Date Thesis Awarded
Bachelors of Science (BS)
Robert M Lewis
Upon installing a mobile application, human beings are able, to a great extent, to know immediately what the subcomponents of the screen do. They know what buttons return them to the previous screen, which ones submit their log in information, and which brings up the menu. This is the result of a combination of intuitive design and cross-platform design standards which allow users to draw on previous experience. Regardless, the fact that humans are able to understand the functionality of screen components at a glance suggests that there is semantic information encode into a mobile application’s GUI. In this work, we present an automated approach to exploring the nature of the semantic information encoded into the GUI of a mobile application. We do this using three modalities (1) a screenshot of an image, (2) text descriptions of the functionality of GUI components sourced through Amazon’s Mechanical Turk, and (3) parsed information from the screen hierarchy’s XML dump. The first two modalities are aligned using a convolutional neural network, which detects objects in the screenshot and extracts salient features, paired with a bidirectional recurrent neural network which serves as a language model. Both of these models maps their respective modalities to a semantic space, and then aligns the two representations in that space. The third modality is incorporated by using a Seq2Seq model which maps the screen’s XML dump directly to reasonable descriptions of the functionality of the screen. Our experiments reveal that semantic information extracted from the above representations of the GUI of a mobile application is comparable to that of real-world images such as those found in the MSCOCO dataset. In this work, we compare our results to similar models trained on this dataset, and compare the results from different screen representations against each other.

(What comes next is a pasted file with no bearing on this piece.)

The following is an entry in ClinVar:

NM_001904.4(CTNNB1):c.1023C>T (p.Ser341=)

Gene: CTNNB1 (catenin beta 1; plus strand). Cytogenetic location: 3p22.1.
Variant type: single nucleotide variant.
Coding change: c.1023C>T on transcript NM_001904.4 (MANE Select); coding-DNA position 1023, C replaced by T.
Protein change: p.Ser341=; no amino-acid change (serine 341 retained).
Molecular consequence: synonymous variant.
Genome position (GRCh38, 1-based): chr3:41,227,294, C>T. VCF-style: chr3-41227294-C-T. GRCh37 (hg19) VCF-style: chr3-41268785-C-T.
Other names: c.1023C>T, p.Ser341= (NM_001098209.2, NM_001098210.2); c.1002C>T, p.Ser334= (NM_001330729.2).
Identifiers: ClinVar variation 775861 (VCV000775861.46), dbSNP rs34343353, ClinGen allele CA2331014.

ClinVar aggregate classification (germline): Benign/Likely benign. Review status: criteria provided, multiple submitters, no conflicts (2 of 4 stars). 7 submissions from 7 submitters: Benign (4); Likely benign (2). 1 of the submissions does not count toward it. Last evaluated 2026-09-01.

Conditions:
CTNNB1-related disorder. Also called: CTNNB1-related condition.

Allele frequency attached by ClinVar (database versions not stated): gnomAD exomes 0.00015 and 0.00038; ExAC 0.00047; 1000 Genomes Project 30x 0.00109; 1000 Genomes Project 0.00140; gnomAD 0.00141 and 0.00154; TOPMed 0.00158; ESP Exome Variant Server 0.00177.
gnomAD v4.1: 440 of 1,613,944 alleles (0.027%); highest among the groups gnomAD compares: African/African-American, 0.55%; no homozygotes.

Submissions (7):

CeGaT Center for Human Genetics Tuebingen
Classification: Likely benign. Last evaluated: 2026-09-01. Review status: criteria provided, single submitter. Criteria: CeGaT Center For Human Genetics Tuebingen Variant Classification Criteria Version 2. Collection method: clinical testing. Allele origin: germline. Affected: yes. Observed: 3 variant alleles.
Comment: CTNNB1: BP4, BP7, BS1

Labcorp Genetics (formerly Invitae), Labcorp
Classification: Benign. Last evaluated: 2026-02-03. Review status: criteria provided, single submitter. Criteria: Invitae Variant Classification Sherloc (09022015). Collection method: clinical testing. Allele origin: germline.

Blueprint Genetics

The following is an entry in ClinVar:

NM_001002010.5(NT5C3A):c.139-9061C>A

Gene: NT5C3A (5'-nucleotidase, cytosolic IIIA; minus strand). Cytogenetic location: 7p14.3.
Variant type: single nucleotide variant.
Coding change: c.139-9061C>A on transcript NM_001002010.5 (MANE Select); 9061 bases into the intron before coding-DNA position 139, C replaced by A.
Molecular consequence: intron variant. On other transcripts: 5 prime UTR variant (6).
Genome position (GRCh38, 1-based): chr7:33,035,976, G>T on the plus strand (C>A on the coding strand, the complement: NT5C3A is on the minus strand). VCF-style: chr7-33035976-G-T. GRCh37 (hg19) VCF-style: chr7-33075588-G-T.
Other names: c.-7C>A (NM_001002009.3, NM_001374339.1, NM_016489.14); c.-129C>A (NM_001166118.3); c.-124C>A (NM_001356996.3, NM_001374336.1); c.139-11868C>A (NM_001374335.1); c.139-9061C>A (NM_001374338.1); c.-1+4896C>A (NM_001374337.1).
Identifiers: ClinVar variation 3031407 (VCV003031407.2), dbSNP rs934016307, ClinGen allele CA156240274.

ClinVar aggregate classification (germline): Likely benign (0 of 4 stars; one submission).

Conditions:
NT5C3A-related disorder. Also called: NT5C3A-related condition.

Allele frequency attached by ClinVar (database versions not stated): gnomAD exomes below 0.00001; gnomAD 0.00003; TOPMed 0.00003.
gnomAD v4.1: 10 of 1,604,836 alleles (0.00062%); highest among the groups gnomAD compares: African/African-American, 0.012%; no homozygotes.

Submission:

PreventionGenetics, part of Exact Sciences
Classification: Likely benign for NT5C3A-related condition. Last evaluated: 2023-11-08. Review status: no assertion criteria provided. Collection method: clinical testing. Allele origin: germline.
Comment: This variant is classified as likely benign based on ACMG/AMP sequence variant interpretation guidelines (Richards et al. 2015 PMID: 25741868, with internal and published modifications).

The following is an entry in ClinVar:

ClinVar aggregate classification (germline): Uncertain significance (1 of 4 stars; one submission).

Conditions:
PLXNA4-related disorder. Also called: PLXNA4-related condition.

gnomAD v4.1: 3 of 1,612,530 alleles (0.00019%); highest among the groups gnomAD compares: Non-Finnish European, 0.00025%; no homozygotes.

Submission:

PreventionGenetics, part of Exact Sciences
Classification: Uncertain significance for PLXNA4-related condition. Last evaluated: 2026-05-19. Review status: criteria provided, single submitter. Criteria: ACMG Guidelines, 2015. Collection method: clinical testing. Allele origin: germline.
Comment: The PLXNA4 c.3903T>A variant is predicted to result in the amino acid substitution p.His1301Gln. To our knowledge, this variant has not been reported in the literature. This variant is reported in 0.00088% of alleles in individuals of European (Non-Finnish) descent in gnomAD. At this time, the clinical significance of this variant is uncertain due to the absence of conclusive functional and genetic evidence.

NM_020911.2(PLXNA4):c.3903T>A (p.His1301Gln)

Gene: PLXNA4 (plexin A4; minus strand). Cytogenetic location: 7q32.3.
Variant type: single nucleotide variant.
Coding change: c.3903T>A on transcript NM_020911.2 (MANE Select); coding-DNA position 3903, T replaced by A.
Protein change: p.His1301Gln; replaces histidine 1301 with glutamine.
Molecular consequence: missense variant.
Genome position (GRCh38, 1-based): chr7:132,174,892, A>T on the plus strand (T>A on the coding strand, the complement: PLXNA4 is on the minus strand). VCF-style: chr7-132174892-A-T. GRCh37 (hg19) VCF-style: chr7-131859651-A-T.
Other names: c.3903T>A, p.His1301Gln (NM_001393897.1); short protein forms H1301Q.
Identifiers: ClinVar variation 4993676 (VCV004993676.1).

Curcio, Michael J., "Clarity: An Exploration of Semantic Information Encoded in Mobile Application GUIs" (2018). Undergraduate Honors Theses. Paper 1267.